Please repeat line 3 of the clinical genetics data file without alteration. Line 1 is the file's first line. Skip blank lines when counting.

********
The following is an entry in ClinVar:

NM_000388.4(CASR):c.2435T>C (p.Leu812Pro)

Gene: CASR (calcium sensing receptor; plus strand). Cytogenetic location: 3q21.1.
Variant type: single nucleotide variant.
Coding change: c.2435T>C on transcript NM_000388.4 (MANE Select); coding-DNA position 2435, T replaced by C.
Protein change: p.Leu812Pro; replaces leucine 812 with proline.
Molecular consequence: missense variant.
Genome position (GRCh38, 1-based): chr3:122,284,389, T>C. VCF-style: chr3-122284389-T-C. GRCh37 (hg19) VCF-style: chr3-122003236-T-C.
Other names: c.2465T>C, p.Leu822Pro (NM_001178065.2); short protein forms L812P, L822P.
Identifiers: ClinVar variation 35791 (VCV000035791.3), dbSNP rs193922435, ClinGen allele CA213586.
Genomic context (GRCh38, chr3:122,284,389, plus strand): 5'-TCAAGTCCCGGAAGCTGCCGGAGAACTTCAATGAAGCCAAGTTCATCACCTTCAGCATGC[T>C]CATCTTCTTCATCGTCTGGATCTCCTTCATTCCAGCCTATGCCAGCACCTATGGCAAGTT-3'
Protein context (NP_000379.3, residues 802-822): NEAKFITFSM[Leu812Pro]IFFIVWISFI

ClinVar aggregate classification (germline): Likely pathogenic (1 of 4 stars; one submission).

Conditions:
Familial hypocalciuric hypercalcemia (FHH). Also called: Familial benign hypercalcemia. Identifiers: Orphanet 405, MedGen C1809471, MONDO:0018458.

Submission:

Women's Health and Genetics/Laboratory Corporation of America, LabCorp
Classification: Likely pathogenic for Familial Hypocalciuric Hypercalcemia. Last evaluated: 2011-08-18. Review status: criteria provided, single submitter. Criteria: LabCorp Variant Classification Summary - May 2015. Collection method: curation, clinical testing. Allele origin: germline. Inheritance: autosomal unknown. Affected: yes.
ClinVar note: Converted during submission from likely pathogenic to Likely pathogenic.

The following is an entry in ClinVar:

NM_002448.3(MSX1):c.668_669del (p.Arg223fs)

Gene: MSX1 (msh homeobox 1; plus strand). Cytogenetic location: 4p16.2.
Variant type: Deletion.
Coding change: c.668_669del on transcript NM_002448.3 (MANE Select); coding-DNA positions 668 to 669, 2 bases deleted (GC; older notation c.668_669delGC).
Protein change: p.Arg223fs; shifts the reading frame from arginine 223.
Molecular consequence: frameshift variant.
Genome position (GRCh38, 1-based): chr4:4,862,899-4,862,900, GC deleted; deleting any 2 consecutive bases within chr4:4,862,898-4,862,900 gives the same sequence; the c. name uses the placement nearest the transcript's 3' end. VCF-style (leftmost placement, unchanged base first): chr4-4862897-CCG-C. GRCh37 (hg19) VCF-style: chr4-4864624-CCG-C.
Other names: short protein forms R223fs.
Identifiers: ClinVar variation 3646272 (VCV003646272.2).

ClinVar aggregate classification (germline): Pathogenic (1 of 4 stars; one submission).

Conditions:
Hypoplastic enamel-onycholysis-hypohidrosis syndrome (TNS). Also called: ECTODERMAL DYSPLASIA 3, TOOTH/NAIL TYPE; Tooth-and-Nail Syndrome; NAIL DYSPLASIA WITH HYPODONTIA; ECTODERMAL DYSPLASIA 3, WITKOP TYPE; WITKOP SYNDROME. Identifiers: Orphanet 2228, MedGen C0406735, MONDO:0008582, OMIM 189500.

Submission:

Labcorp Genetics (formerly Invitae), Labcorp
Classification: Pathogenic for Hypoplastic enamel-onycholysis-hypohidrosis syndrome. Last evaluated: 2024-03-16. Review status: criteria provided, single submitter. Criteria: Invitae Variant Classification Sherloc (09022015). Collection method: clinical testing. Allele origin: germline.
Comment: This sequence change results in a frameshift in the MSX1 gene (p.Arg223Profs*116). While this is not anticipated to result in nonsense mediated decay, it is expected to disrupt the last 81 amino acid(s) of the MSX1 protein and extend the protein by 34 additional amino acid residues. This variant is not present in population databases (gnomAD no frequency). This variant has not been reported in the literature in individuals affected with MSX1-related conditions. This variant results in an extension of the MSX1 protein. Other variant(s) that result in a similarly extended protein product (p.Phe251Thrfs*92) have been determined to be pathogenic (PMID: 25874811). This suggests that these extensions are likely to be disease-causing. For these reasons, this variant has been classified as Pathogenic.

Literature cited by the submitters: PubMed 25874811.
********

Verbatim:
Gene: CASR (calcium sensing receptor; plus strand). Cytogenetic location: 3q21.1.